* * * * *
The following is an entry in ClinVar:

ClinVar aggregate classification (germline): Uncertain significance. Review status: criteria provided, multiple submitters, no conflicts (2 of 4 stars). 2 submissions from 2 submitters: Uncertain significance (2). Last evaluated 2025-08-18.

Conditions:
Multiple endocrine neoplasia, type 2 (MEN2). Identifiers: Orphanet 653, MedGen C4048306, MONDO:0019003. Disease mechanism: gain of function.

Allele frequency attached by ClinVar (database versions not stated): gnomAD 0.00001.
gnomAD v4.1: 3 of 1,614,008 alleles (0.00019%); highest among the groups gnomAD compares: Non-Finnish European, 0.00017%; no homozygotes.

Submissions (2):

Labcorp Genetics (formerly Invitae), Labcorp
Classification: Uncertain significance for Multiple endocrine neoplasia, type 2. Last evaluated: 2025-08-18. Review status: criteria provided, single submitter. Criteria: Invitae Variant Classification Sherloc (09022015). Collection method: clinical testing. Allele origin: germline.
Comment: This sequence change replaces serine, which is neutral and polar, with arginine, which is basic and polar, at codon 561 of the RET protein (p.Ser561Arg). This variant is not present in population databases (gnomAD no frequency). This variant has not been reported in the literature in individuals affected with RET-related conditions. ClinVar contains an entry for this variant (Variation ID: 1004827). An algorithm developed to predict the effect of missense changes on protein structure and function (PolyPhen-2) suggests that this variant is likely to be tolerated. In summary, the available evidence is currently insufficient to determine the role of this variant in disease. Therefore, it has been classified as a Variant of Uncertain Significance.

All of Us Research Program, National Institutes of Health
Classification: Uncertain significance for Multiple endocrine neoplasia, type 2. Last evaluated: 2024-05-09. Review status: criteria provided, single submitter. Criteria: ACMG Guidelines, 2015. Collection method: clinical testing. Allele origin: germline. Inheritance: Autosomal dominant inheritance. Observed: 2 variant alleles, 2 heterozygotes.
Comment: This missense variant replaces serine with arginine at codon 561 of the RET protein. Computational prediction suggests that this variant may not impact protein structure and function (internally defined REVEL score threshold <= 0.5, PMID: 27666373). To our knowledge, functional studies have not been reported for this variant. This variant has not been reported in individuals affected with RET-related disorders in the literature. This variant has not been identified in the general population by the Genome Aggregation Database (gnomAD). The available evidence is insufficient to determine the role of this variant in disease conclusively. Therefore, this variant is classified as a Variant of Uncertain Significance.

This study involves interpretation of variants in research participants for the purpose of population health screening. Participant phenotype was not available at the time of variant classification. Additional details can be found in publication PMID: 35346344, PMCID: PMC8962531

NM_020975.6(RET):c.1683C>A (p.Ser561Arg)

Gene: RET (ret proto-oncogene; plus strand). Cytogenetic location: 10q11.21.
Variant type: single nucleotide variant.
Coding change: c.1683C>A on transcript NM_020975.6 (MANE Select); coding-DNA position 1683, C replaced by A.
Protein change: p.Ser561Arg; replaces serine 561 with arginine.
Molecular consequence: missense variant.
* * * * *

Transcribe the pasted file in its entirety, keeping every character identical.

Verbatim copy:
The following is an entry in ClinVar:

ClinVar aggregate classification (germline): Uncertain significance. Review status: criteria provided, multiple submitters, no conflicts (2 of 4 stars). 2 submissions from 2 submitters: Uncertain significance (2). Last evaluated 2025-08-18.

Conditions:
Multiple endocrine neoplasia, type 2 (MEN2). Identifiers: Orphanet 653, MedGen C4048306, MONDO:0019003. Disease mechanism: gain of function.

Allele frequency attached by ClinVar (database versions not stated): gnomAD 0.00001.
gnomAD v4.1: 3 of 1,614,008 alleles (0.00019%); highest among the groups gnomAD compares: Non-Finnish European, 0.00017%; no homozygotes.

Submissions (2):

Labcorp Genetics (formerly Invitae), Labcorp
Classification: Uncertain significance for Multiple endocrine neoplasia, type 2. Last evaluated: 2025-08-18. Review status: criteria provided, single submitter. Criteria: Invitae Variant Classification Sherloc (09022015). Collection method: clinical testing. Allele origin: germline.
Comment: This sequence change replaces serine, which is neutral and polar, with arginine, which is basic and polar, at codon 561 of the RET protein (p.Ser561Arg). This variant is not present in population databases (gnomAD no frequency). This variant has not been reported in the literature in individuals affected with RET-related conditions. ClinVar contains an entry for this variant (Variation ID: 1004827). An algorithm developed to predict the effect of missense changes on protein structure and function (PolyPhen-2) suggests that this variant is likely to be tolerated. In summary, the available evidence is currently insufficient to determine the role of this variant in disease. Therefore, it has been classified as a Variant of Uncertain Significance.

All of Us Research Program, National Institutes of Health
Classification: Uncertain significance for Multiple endocrine neoplasia, type 2. Last evaluated: 2024-05-09. Review status: criteria provided, single submitter. Criteria: ACMG Guidelines, 2015. Collection method: clinical testing. Allele origin: germline. Inheritance: Autosomal dominant inheritance. Observed: 2 variant alleles, 2 heterozygotes.
Comment: This missense variant replaces serine with arginine at codon 561 of the RET protein. Computational prediction suggests that this variant may not impact protein structure and function (internally defined REVEL score threshold <= 0.5, PMID: 27666373). To our knowledge, functional studies have not been reported for this variant. This variant has not been reported in individuals affected with RET-related disorders in the literature. This variant has not been identified in the general population by the Genome Aggregation Database (gnomAD). The available evidence is insufficient to determine the role of this variant in disease conclusively. Therefore, this variant is classified as a Variant of Uncertain Significance.

This study involves interpretation of variants in research participants for the purpose of population health screening. Participant phenotype was not available at the time of variant classification. Additional details can be found in publication PMID: 35346344, PMCID: PMC8962531

NM_020975.6(RET):c.1683C>A (p.Ser561Arg)

Gene: RET (ret proto-oncogene; plus strand). Cytogenetic location: 10q11.21.
Variant type: single nucleotide variant.
Coding change: c.1683C>A on transcript NM_020975.6 (MANE Select); coding-DNA position 1683, C replaced by A.
Protein change: p.Ser561Arg; replaces serine 561 with arginine.
Molecular consequence: missense variant.